Spurred by rising obesity rates and aging baby boomers, the number of deaths from heart disease in Canada is set to dramatically outpace the rate of population growth, a noted demographer is warning.
In a report released by Becel in support of World Heart Day, David Foot, an author and professor of economics at the University of Toronto, cautions that the number of heart disease deaths will grow seven times as fast as Canada's population by the year 2031, while hospitalizations for heart disease will grow three times as fast as the population by 2051.
"This type of CVD (cardiovascular disease) mortality and hospitalization growth above population growth has three important levels of implications," says Foot in a news release. "For governments, it signals future fiscal challenges in terms of meeting the increased demand for services; at the health professional level, it indicates a significant shortfall in the number of workers available to treat the disease population; and for individuals, it sends an important message about the importance of reducing CVD risk in order to maintain a good quality of life."
The report, entitled The Shape of Things to Come: A National Report on Heart Disease and the Challenges Ahead, emphasizes a preventative strategy that targets risk factors such as obesity and saturated fats in the diet.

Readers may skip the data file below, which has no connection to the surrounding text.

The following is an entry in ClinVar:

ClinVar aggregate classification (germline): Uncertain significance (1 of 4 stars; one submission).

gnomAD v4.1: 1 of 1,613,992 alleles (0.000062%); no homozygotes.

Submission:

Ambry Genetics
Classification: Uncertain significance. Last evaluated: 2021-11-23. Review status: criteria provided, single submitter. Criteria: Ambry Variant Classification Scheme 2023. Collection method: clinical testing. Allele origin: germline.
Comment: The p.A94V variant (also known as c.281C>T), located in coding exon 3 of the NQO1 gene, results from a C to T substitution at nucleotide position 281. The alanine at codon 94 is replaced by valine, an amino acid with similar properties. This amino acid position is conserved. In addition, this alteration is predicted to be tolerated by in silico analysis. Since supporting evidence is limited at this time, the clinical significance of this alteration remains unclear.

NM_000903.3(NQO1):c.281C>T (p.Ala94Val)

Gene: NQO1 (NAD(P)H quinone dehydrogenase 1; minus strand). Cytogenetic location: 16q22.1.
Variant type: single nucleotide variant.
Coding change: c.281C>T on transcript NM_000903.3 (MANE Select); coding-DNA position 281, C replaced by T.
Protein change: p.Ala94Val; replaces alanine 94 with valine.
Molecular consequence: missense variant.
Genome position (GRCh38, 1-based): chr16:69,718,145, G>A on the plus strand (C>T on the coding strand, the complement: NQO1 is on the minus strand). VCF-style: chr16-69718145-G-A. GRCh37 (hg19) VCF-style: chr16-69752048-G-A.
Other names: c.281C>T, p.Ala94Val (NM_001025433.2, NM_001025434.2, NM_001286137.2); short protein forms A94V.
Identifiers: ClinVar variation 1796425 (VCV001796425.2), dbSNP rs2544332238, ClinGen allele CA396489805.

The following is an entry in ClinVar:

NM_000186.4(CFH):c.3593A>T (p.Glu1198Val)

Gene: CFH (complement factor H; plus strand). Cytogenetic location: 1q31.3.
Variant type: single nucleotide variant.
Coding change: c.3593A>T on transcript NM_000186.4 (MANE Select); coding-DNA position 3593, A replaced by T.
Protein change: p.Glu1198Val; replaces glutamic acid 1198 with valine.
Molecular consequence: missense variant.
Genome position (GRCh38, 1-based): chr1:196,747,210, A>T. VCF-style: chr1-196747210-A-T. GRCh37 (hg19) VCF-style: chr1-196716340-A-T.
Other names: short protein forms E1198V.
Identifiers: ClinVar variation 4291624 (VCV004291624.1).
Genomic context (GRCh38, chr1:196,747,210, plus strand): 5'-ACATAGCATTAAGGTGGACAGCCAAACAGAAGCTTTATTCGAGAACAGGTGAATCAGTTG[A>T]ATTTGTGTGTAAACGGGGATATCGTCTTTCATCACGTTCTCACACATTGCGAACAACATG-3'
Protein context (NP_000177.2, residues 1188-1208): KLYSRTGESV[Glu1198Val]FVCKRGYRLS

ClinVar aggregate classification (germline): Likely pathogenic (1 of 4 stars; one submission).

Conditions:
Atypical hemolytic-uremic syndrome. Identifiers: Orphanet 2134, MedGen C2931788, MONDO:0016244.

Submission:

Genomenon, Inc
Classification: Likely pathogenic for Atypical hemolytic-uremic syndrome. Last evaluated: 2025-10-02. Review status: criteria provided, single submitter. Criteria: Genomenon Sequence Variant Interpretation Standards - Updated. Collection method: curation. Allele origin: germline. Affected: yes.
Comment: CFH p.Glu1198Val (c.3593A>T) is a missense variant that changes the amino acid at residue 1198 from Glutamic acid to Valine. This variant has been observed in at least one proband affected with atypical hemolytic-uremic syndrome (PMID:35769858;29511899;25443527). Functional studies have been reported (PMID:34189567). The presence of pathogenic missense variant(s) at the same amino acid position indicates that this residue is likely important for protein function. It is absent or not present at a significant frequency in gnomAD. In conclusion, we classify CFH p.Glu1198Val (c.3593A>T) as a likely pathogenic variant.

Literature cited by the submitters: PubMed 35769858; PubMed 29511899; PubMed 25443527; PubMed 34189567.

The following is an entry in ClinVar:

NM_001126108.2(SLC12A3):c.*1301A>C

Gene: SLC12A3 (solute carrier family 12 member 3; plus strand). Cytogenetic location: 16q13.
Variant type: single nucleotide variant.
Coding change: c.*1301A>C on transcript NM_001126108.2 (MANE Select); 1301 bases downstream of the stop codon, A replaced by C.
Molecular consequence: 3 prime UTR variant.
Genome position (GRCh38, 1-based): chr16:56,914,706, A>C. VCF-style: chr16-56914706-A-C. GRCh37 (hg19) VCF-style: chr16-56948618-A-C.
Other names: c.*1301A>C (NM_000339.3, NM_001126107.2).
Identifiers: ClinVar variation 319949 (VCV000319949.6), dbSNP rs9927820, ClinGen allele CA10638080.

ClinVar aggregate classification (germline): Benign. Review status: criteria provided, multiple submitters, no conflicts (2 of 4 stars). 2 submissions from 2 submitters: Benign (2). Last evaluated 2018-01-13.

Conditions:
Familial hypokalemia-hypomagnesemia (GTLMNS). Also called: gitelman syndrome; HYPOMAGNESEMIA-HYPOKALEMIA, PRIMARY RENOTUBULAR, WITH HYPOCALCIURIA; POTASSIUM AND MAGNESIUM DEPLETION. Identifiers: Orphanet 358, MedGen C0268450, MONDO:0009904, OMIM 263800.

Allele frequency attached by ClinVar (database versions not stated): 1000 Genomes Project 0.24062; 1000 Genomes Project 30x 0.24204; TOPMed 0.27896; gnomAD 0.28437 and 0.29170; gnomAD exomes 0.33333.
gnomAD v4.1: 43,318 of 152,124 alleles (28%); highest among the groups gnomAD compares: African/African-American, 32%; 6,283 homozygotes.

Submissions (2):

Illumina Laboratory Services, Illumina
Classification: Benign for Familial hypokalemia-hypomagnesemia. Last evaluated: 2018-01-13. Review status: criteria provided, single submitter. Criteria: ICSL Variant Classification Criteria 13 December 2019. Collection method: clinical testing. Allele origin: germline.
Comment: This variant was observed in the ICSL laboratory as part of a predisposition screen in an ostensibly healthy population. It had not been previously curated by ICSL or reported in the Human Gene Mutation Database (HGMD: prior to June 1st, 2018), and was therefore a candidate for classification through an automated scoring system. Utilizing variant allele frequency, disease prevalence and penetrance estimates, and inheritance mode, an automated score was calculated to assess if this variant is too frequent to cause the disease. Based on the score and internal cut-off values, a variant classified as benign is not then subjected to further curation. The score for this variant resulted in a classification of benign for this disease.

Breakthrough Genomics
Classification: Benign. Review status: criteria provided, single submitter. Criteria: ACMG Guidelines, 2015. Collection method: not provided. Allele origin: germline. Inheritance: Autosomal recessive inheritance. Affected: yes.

"One of the biggest misconceptions about heart disease is that we can't control it," says Dr. Greg Curnew, a cardiologist at McMaster University and report co-author. "Nothing could be further from the truth."
According to Foot's projections, by 2051, more than half of Canada's population will be over the age of 45, while more than 20% will be obese. Because age and obesity are two significant risk factors for heart disease, these two shifts will likely have a major impact on the rate of heart disease in the country.
"Now is the time to develop strategies that not only cope with the increased CVD needs of an aging population, but also attempt to decrease the probability of the disease occurring at all," says the report.
To that effect, the report gives numerous strategies for cutting the risk of heart disease among the general population. These include eating a heart-healthy diet, consisting of fruits, vegetables, whole grains, lean proteins and unsaturated fats; quitting smoking; keeping blood pressure and cholesterol levels in check; and making exercise a regular part of your life.
The report also calls on the government to step up preventative initiatives, including a greater emphasis on public education, improving food labels, and reducing the price of produce and other healthy foods.
The report is available at www.becel.ca/shapeofthings.
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